Just to let you know, there will be spoilers in this review – so be warned. We start in 1334, Egypt, with the Doctor getting a lot of attention from Queen Nefertiti after he has saved her kingdom. They both get whizzed off to a distress signal from Earth (2376) where a ship is on a collision course.
With the announcement from CCI about Marvel’s Phase 2 of movies, the Thor sequel was kind of left in the dust behind some of the more enticing movies Marvel was planning. Captain America dropped the Winter Soldier bomb, along with the announcements of Ant Man and the Guardians of the Galaxy, so it’s pretty easy for Thor to get left behind.
But out of all the announcements, Thor: The Dark World is still left with the most mystery. We know which characters are coming back (pretty much all of them), and we know a villain will be Malekith the Accursed, played by Christopher Eccleston. What we don’t know is what the title references, general story ideas, or anything else really. Sure there is a lot of speculation out there, but the only concrete thing we know right now is that they are currently filming in Bourne Wood, England and have started constructing some sets.
The Doctor returns and straight away he is in a spot of bother. Following a distress call from Skaro he is set up and kidnapped by the Daleks as well as Rory and Amy who are now having severe relationship woes. In fact they were just about to get divorced! They are summoned to the parliament of the Daleks which they expect to be the end of their lives. Instead the Daleks say two words. Save us.
The Daleks have a problem. They have a planet; a planet that’s a prison full of insane and imperfect Daleks. The Daleks find it offensive to actually kill any form of hatred (which these Daleks have in spades) so they leave them on this planet. The planet however also has a problem (it’s not a good day to be a Dalek hey?); a ship has crashed landed there and there is now a small hole in the force field which means Daleks can now get out. The force field can only be turned off from the inside!
Another problem is that the Daleks are to bloody scared to send anyone to sort it! They have no trouble sending the doctor and co down there mind which they do by shooting them at the planet! So, their mission is two fold. They need to survive long enough to turn off the force field letting the Daleks blow up the planet and they need to rescue the trapped and quite brilliant Oswin who is stuck on the planet too (hers being one of the ships that crashed landed there). To make matters worse there is a nano bots in the air that turns anyone who encounters it into a Dalek hybrid, which sucks for Amy as she loses the wristband she was given to keep the nanobots out. Will Amy turn Dalek, will they rescue Oswin and will they manage to escape the planet of Daleks before the Daleks blow it up?!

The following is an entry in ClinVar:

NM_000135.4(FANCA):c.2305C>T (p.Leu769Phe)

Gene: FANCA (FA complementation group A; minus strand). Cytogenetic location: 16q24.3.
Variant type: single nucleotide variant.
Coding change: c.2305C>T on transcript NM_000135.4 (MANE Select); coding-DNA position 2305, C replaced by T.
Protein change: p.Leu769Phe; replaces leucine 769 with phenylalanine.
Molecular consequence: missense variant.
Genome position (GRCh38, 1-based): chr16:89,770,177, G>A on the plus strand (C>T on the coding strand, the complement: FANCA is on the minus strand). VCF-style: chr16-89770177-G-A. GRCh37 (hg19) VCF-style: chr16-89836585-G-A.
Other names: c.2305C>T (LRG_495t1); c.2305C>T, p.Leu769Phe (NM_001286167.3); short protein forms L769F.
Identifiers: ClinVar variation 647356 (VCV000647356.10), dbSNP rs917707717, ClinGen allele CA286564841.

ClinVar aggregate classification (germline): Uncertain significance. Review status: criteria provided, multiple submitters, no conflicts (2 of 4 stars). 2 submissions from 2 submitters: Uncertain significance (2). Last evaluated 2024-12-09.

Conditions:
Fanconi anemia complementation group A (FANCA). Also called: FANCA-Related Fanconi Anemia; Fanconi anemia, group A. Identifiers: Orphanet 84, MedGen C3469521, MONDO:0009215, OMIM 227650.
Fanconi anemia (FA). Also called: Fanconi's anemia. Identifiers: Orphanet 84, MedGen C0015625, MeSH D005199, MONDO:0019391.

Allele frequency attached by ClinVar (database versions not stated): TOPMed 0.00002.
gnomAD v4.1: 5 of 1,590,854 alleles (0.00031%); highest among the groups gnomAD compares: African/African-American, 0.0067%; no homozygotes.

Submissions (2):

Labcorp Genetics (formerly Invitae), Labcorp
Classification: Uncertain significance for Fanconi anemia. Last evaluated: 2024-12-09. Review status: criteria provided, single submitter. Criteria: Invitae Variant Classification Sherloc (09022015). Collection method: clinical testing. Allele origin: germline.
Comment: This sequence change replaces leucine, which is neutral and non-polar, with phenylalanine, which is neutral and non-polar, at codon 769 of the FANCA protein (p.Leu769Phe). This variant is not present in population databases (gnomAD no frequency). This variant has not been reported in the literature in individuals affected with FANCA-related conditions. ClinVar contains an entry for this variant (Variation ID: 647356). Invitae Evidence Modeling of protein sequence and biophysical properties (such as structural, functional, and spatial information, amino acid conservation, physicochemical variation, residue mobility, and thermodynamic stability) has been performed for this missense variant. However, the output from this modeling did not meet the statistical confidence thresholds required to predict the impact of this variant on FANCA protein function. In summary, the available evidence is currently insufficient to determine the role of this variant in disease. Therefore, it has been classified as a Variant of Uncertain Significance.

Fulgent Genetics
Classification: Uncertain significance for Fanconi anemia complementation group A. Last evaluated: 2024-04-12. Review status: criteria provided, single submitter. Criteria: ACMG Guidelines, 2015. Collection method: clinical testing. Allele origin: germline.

Right from the start this episode grabs you and does not let go. The Doctor is made to look a dark and brooding character mostly seen in shadow on the walls. This Doctor is all business but bitter, a man who does not want to be the adventurer he once was. This adds an amazing amount of tension to this first opening scene. This follows through most of the episode with the Doctor near the end becoming more like the Doctor we know from series past. So a lot of this episode involves the Doctor finding the joy of actually been the Doctor again. It’s also about rekindling relationships with Rory and Amy needing a disaster like this to get them to open up about their feelings and actually tell one another they love each other. This first episode is also a historic one been the first episode shown in the UK, Canada and the U.S. at the same time!
The last series lost some of its magic near the end. The Doctor got very moody and the fun seemed to go from it. The series lost its way with a mix of topsy-turvy time travel stories, romantic sub plots and a general lack of fun! Writer Stephen Moffet is still finding his feet with the doctor I think. Some episodes were spot on, some not so much. For this episode he has streamlined it down to the basics. Daleks the old favorite are the bad guys, Doctor and co run about trying to stop a disaster. And it works. Basic approach really gets you gripped into the story again.